A disagreement over cull numbers at the John Muir Trust’s Quinag estate in Sutherland has flared up after five estate owners sent an open letter urging the trust’s supporters to question its actions on culling.

In the letter, the estate owners argue that grazing pressure is too high and that some habitat on Quinag might need protection, but they believed the John Muir Trust preferred to cull rather than fence it off.

The letter states: “Temporary fencing is a recognised method of assisting regeneration and has no long-term adverse effect on the habitat. The John Muir Trust would prefer to cull deer indiscriminately in order to assist regeneration. This policy of culling deer without regard to age or numbers brings the trust into conflict with the neighbours and also the wider community.”

The letter – sent by Jim Payne of Ardvar estate; George Vestey of Inchnadamph estate; Andy Hibbert of Loch Assynt Lodge estate; the Assynt Crofters Trust; and David Walker-Smith of Middle Inver estate – also states that the trust is advocating statutory control over deer numbers. The authors say this will bring the trust into further conflict with neighbours, a situation that is not helped by the John Muir Trust declining to attend deer management meetings in Assynt or to reveal its deer cull numbers.

The trust’s chief executive officer, Stuart Brooke, responded by saying: “It’s disappointing that your [the estate owners’] focus has moved to attacking and threatening the John Muir Trust.”

Denis Mollison, who helped found the trust, added: “The dissension you are trying to stir up in the local community has the potential to do much more damage to the fragile local economy than any land management mistakes that either you or the John Muir Trust are likely to make.”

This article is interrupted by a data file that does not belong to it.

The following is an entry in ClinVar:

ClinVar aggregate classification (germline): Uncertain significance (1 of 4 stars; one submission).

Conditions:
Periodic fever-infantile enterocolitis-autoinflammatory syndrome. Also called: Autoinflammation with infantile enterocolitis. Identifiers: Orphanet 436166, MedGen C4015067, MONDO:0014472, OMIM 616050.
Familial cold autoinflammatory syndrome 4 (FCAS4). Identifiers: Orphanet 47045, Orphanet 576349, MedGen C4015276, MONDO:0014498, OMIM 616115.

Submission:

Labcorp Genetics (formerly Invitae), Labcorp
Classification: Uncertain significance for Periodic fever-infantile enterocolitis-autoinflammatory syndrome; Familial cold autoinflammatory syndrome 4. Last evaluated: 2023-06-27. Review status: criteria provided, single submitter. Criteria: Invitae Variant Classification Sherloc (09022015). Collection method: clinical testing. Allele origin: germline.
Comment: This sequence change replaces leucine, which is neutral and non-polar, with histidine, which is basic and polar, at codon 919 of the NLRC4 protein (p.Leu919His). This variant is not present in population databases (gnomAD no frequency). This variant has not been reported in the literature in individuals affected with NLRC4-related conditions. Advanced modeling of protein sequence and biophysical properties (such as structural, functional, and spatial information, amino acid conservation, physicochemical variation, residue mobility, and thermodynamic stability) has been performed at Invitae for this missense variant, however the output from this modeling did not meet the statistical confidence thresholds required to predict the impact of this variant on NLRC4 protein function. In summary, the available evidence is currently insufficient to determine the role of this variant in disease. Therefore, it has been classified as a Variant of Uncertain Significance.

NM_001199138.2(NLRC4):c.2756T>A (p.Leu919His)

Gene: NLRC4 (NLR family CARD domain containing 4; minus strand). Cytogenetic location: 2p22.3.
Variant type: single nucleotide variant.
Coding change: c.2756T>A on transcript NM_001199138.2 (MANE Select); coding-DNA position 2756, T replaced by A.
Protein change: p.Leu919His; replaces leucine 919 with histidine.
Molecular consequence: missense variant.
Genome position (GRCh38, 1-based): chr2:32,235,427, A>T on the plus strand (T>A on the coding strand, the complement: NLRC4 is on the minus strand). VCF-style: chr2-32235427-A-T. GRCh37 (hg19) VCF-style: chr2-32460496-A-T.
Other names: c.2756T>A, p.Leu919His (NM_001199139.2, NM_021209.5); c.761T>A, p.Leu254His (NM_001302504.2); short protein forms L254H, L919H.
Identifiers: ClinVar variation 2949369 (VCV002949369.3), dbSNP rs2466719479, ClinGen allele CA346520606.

The disagreement between the John Muir Trust and its neighbouring estates started in 2012, when Scottish Natural Heritage recommended that 20 stags be taken from Quinag, but the trust stated that it intended to more than quadruple the figure.

At an emergency meeting, the John Muir Trust agreed not to determine cull numbers until a count had been done. It then applied for an out-of-season licence to cull more deer, which was refused by Scottish Natural Heritage. The John Muir Trust has not disclosed its stag cull numbers for the 2013 season.

Mr Hibbert, one of the signatories to the open letter, told Shooting Times: “We heard that by early August, 20 stags had been shot on Quinag. We’ve heard that would appear to be daily shooting from there, and yesterday I heard nine shots fired. In the six years that I’ve been here, the hill has never been this empty. I haven’t seen my feeder stags for two months, which is highly unusual.

“It is a very real concern that overculling in Scotland in recent years is putting red deer under threat. There seems to be no selection when they are culling on Quinag and no-one in the community is happy with how the trust has handled this. It is damaging the local economy by damaging stalking in the area.”

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